Former Ichthus farm to host concert in April; Ichthus to be at Horse Park in June

Switchfoot frontman Jon Foreman is slated to perform at the Ichthus Festival when it returns in June.
Switchfoot frontman Jon Foreman is slated to perform at the Ichthus Festival when it returns in June. staff

Christian music will return to Wilmore the last weekend in April, and the Ichthus Festival will return to Central Kentucky in June.

The new owners of the property off U.S. 68 in Wilmore once known as Ichthus Farm say they will present "The Redemption," a one-day concert event April 26 featuring Christian rockers Disciple as the headlining act.

The last full weekend in April was the traditional time for the Ichthus Festival before the event moved to June in 2006 following several bouts with early springtime severe weather.

The Ichthus Festival itself folded in December 2012 citing insurmountable financial problems. But Ichthus is set to return June 4 to 7 at the Kentucky Horse Park in Lexington. The event has been announcing a lineup through its Facebook page ( including Switchfoot, Needtobreathe, August Burns Red and Hawk Nelson, and is now selling tickets. Festival spokesman Tim Gerst said plans are to announce a new artist a day for the next two weeks.

Ichthus is returning under the auspices of Come Alive International, the Pennsylvania-based organization that presents the East and West Coast editions of The Creation Festival as well as several other Christian music festivals.

Starting in 1970, Ichthus was the oldest continually running contemporary Christian music festival in the country when it closed after its 43rd edition in 2012. Its creation actually preceded the development of contemporary Christian music as a genre. Ichthus had always been presented in Wilmore and had been at the property off U.S. 68 since 1998.

Joe Lycan, who bought the property with his wife, Cheryl, and renamed it Servant Heart Farm, said he believes the property is sacred ground and he wanted to return Christian music and ministry to it. He said the April 26 date was not a coincidence.

"I think it's going to be wonderful what happens out there," Lycan said last week.

Lycan said that the first concert at the farm — which will also include Neverclaim, Bright Gray and other acts to be named later — was a chance for them to get their feet wet in presenting events at the farm. He hopes to present another event in May.

Lycan is a geologist based in Williamson, W.Va., and started coming to the Ichthus Festival as a member of the band Sons of Thunder. In a previous interview, Lycan said he and his wife bought the property because, "The Lord put it on our heart that these grounds must be secured, so we started listening to God and praying."

Other options that had been discussed for the Ichthus property included developing it for residential or commercial use. But Lycan said he thought Wilmore had a legacy in the festival launched by Asbury Seminary professor Bob Lyon and some of his students, and he wanted to play a part in maintaining that.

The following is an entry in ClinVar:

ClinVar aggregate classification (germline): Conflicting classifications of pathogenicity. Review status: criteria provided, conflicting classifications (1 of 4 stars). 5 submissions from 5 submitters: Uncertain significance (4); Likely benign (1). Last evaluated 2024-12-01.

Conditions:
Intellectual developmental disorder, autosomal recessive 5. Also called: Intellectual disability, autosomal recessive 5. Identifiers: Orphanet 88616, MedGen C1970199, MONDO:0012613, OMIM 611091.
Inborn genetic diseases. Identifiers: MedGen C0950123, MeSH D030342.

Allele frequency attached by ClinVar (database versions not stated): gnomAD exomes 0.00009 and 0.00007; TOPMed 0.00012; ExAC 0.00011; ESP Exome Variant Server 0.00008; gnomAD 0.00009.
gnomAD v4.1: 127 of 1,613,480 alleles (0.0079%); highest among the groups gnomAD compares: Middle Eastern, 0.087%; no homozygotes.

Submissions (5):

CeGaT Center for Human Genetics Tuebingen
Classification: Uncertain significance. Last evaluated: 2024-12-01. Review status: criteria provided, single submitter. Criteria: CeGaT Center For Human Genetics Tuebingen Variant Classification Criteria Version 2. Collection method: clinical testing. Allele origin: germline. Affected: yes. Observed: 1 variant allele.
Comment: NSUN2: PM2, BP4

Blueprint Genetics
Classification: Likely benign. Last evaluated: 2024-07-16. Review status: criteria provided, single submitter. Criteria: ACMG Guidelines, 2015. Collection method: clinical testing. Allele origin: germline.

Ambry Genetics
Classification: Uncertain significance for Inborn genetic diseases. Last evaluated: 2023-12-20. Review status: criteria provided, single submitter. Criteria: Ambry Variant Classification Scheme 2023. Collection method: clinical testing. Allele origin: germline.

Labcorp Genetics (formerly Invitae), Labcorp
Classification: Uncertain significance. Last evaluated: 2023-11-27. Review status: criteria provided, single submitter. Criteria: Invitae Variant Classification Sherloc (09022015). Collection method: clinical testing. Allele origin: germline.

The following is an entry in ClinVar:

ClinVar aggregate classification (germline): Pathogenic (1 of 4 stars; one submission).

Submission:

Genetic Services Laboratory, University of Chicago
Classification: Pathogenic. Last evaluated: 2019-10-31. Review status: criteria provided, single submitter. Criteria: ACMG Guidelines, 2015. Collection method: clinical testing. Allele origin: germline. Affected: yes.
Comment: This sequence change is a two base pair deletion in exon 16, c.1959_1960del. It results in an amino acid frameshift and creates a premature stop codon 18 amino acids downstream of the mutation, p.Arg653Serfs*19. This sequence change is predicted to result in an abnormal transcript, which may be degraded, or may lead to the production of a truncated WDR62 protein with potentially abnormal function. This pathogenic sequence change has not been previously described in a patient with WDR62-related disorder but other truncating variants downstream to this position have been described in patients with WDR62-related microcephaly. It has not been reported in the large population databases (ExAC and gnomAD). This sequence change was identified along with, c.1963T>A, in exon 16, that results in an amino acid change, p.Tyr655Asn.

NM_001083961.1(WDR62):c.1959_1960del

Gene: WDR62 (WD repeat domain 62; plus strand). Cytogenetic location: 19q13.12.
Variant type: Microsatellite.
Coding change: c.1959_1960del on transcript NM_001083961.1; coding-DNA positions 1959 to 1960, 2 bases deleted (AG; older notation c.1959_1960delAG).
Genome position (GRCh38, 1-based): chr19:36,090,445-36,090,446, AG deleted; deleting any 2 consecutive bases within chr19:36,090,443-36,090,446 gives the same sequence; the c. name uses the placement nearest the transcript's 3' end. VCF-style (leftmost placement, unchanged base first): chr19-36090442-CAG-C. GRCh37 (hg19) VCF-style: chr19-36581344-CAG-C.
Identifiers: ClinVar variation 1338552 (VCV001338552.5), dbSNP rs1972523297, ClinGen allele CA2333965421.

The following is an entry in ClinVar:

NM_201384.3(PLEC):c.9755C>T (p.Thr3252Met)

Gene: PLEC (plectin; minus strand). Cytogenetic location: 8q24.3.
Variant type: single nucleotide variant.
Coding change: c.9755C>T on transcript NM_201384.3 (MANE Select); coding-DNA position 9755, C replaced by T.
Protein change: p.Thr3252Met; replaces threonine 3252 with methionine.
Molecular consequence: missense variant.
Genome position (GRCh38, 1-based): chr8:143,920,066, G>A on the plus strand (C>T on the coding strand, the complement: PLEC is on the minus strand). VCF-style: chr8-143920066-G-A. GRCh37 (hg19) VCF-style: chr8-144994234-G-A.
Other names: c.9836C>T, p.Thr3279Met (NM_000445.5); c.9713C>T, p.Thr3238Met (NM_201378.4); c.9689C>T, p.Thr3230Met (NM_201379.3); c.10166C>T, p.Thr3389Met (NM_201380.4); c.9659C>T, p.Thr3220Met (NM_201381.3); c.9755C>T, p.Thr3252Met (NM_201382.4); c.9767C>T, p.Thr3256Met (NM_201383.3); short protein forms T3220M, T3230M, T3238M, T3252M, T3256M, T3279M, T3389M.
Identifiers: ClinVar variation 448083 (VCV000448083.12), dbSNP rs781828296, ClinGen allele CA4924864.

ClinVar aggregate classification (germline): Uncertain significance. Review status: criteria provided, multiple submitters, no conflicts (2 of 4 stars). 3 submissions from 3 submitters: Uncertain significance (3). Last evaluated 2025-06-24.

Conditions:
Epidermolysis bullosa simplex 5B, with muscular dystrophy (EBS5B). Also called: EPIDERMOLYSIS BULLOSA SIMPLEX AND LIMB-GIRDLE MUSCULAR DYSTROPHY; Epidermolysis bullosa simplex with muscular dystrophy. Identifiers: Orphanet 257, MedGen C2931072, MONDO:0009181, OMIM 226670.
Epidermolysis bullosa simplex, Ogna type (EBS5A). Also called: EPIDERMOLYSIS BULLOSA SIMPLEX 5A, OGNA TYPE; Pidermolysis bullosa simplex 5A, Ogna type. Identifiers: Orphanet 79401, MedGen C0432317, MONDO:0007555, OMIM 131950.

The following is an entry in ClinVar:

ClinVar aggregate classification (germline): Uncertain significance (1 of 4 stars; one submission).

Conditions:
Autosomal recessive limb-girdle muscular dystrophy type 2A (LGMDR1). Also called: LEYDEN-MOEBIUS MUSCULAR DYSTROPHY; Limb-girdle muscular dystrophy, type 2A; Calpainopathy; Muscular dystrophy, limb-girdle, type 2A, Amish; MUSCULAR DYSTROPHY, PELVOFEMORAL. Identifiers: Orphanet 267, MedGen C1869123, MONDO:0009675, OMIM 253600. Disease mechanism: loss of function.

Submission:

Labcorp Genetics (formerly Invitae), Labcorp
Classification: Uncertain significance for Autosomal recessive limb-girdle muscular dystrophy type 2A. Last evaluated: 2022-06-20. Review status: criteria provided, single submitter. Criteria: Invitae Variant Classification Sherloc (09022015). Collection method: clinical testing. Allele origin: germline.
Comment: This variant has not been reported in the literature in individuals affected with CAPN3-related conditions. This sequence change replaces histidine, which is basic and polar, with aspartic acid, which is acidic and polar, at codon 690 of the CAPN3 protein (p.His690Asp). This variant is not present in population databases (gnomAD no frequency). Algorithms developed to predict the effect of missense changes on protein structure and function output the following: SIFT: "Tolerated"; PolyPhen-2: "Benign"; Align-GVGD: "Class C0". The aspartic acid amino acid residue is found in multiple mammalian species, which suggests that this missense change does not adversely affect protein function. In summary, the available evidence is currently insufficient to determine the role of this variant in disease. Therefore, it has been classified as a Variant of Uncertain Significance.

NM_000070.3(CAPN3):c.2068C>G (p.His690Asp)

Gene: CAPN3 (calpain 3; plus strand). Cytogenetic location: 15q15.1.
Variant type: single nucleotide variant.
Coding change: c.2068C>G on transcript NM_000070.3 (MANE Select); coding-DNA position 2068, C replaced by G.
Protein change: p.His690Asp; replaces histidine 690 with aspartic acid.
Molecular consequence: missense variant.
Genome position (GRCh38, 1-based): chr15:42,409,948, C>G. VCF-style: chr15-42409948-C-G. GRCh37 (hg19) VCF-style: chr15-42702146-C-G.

The couple bought the property after it went into foreclosure.

The Lycans got the land, but Come Alive got the intellectual property, including the name Ichthus Festival, its website ( and other Internet outlets such as its Facebook and Twitter presences.

The return of the festival was announced at last year's Winter Jam Christian music concert in Rupp Arena in Lexington, and later organizers announced the festival would be Sept. 26 to 28 at the Horse Park.

Festival director Bill Darpino said the group returned the event to June after consultation with local supporters suggested they reexamine their options.

"Fortunately the Horse Park had the first weekend in June open, and we think that will be a great time to be out there and kick off the summer," Darpino said.

The June dates will make for a busy month of music at the Horse Park. The 41st edition of the Festival of the Bluegrass will be there, where it has been presented for decades, the next weekend, June 12 to 15.

Ichthus will be presented in the same part of the park as the Bluegrass Festival, at the campground area, which Gerst said will provide much more room for RV parking than the Wilmore location had.

"We really like the accessibility of that location and that there are a lot of hotels and other accommodations right around there for people that don't want to camp out," Darpino said.

Asked about attendance, Darpino said he hopes Ichthus will draw 10,000 to 15,000 fans, which is what the event was getting in Wilmore before it closed.

"Our expectation," he said, "is we will build on the audience that's already there and make it a great event for Central Kentucky."

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